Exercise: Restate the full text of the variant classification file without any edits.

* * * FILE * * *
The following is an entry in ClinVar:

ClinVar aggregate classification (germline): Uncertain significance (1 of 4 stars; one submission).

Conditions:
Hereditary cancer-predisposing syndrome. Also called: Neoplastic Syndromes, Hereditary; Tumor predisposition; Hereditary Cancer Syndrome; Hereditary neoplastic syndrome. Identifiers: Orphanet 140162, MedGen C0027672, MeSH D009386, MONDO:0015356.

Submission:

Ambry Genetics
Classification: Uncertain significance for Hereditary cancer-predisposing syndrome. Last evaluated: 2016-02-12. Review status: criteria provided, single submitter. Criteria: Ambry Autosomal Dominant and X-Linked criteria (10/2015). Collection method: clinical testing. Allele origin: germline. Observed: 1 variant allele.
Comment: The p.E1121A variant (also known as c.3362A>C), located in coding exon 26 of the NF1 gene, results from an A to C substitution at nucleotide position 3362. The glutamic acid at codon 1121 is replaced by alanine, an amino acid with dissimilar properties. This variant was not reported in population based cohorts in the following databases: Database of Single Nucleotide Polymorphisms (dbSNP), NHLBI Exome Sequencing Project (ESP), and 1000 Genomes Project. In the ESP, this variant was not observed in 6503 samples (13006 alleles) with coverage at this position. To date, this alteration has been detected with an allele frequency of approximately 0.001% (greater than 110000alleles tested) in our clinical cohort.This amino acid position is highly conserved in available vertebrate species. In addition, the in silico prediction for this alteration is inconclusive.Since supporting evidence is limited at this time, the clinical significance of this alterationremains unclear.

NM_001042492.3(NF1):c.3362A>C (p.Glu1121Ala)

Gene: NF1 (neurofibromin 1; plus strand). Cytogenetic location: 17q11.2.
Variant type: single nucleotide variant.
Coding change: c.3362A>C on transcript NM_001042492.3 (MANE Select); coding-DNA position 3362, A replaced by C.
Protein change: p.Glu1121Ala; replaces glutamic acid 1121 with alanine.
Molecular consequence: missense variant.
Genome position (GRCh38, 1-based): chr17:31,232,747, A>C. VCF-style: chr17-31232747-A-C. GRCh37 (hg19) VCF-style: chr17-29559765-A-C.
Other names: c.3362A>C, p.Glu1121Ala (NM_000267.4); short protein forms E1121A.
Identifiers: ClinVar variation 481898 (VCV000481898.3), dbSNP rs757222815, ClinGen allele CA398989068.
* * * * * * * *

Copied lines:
The following is an entry in ClinVar:

ClinVar aggregate classification (germline): Uncertain significance (1 of 4 stars; one submission).

Conditions:
Hereditary cancer-predisposing syndrome. Also called: Neoplastic Syndromes, Hereditary; Tumor predisposition; Hereditary Cancer Syndrome; Hereditary neoplastic syndrome. Identifiers: Orphanet 140162, MedGen C0027672, MeSH D009386, MONDO:0015356.

Submission:

Ambry Genetics
Classification: Uncertain significance for Hereditary cancer-predisposing syndrome. Last evaluated: 2016-02-12. Review status: criteria provided, single submitter. Criteria: Ambry Autosomal Dominant and X-Linked criteria (10/2015). Collection method: clinical testing. Allele origin: germline. Observed: 1 variant allele.
Comment: The p.E1121A variant (also known as c.3362A>C), located in coding exon 26 of the NF1 gene, results from an A to C substitution at nucleotide position 3362. The glutamic acid at codon 1121 is replaced by alanine, an amino acid with dissimilar properties. This variant was not reported in population based cohorts in the following databases: Database of Single Nucleotide Polymorphisms (dbSNP), NHLBI Exome Sequencing Project (ESP), and 1000 Genomes Project. In the ESP, this variant was not observed in 6503 samples (13006 alleles) with coverage at this position. To date, this alteration has been detected with an allele frequency of approximately 0.001% (greater than 110000alleles tested) in our clinical cohort.This amino acid position is highly conserved in available vertebrate species. In addition, the in silico prediction for this alteration is inconclusive.Since supporting evidence is limited at this time, the clinical significance of this alterationremains unclear.

NM_001042492.3(NF1):c.3362A>C (p.Glu1121Ala)

Gene: NF1 (neurofibromin 1; plus strand). Cytogenetic location: 17q11.2.
Variant type: single nucleotide variant.
Coding change: c.3362A>C on transcript NM_001042492.3 (MANE Select); coding-DNA position 3362, A replaced by C.
Protein change: p.Glu1121Ala; replaces glutamic acid 1121 with alanine.
Molecular consequence: missense variant.
Genome position (GRCh38, 1-based): chr17:31,232,747, A>C. VCF-style: chr17-31232747-A-C. GRCh37 (hg19) VCF-style: chr17-29559765-A-C.
Other names: c.3362A>C, p.Glu1121Ala (NM_000267.4); short protein forms E1121A.
Identifiers: ClinVar variation 481898 (VCV000481898.3), dbSNP rs757222815, ClinGen allele CA398989068.